A bit about me, my family and things I think about
Saturday, March 20, 2010
Cowboy churches offer relaxed, come-as-you-are setting and rodeo-style outreach ministries
At a recent Sunday morning service, a small church congregation nodded in agreement to the message on fear their pastor delivered.
Identifying the common difficulties faced by area families, Stan King, pastor of Impact Cowboy Church, voiced the importance in overcoming one's fear and "keeping the faith" in every situation during an out-of-the-ordinary sermon that was given not from the church pulpit, but rather from a light brown stallion named Grasshopper.
The fact that King's outdoor sermon was given on horseback was not only unique to the morning service, but also because it provided a visual example of the context of his message.
Two years ago, King, an avid horseman, agreed to ride a horse his brother-in-law was looking to buy. He got off to adjust the stirrups and then got back on, and while he was trying to get set in the saddle the horse started to buck. He said he thinks at some point when he was getting back on, his spur touched the horse.
The accident caused eight broken ribs and a collapsed lung. It took King six months to recover, and when the time came to get back in the saddle, he explained he was a little more than reluctant.
"I had to overcome a fear of horses," he said.
King eventually did get back in the saddle, but it wasn't until Grasshopper, a neglected stallion, came into his life, that his fears were finally put to rest.
He worked with the stallion for about a year, and soon he became an intricate part of both King's family and ministry.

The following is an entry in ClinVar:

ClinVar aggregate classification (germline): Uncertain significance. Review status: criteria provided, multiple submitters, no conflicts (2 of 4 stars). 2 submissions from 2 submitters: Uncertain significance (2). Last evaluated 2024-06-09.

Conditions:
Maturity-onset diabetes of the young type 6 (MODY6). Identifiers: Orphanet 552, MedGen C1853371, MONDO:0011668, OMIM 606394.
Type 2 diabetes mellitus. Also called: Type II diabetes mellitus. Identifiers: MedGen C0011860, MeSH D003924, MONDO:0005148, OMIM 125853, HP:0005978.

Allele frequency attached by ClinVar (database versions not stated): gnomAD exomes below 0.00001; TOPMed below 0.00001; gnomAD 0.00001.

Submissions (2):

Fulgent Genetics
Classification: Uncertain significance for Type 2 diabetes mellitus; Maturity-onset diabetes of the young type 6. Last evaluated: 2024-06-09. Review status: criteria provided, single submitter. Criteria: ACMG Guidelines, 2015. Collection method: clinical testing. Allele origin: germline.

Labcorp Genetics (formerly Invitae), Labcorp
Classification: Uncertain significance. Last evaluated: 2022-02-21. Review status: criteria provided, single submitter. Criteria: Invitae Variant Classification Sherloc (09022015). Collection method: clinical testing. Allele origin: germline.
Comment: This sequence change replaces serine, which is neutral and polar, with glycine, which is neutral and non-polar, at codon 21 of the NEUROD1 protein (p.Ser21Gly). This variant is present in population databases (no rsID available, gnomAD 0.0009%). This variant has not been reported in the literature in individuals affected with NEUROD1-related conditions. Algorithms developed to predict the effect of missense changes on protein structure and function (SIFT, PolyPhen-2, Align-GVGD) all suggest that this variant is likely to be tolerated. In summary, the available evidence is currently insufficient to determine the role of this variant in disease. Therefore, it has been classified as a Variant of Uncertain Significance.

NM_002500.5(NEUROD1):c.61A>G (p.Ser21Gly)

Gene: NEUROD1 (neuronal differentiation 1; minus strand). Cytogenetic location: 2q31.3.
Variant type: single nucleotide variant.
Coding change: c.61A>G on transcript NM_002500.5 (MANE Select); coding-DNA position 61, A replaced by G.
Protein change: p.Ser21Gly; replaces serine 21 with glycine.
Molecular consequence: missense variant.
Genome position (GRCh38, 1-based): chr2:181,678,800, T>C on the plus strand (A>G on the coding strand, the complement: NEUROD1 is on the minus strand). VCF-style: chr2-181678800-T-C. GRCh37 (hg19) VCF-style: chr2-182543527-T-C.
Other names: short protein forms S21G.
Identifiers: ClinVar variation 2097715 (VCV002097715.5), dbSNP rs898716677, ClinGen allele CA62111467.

"We both had to work through some trust issues, and we both came out better on the other end," he said.
"We recovered together," King informed his congregation during his Sunday sermon.
In all of his sermons, King said he tries to keep the message simple, providing his congregation something that they can apply to their everyday lives. He also encourages church members to ask questions during sermons and comment on any part.
"What I've found is that if a person speaks up, it encourages the others; they get uplifted," he said. "The holy spirit may be speaking through them as much as me, and if so, I want to hear it."
In addition to the regular Sunday service, King and his wife, Kaye, the praise and worship leader (who sang backup for the famous Tejano singer, Selena) offer a number of outreach ministries geared toward both family and country lifestyles.
"We have a chuck wagon ministry where we come up here once a month and serve breakfast," Kaye said, adding they also have a trail riding ministry and rotate out with other area churches to minister to the Nacogdoches Boys Ranch.
King said the church, which is currently located at Carrizo Creek Ranch, off CR 302, is looking to move to a larger location with an arena where they will be able to expand their outreach ministries to include a youth rodeo series.
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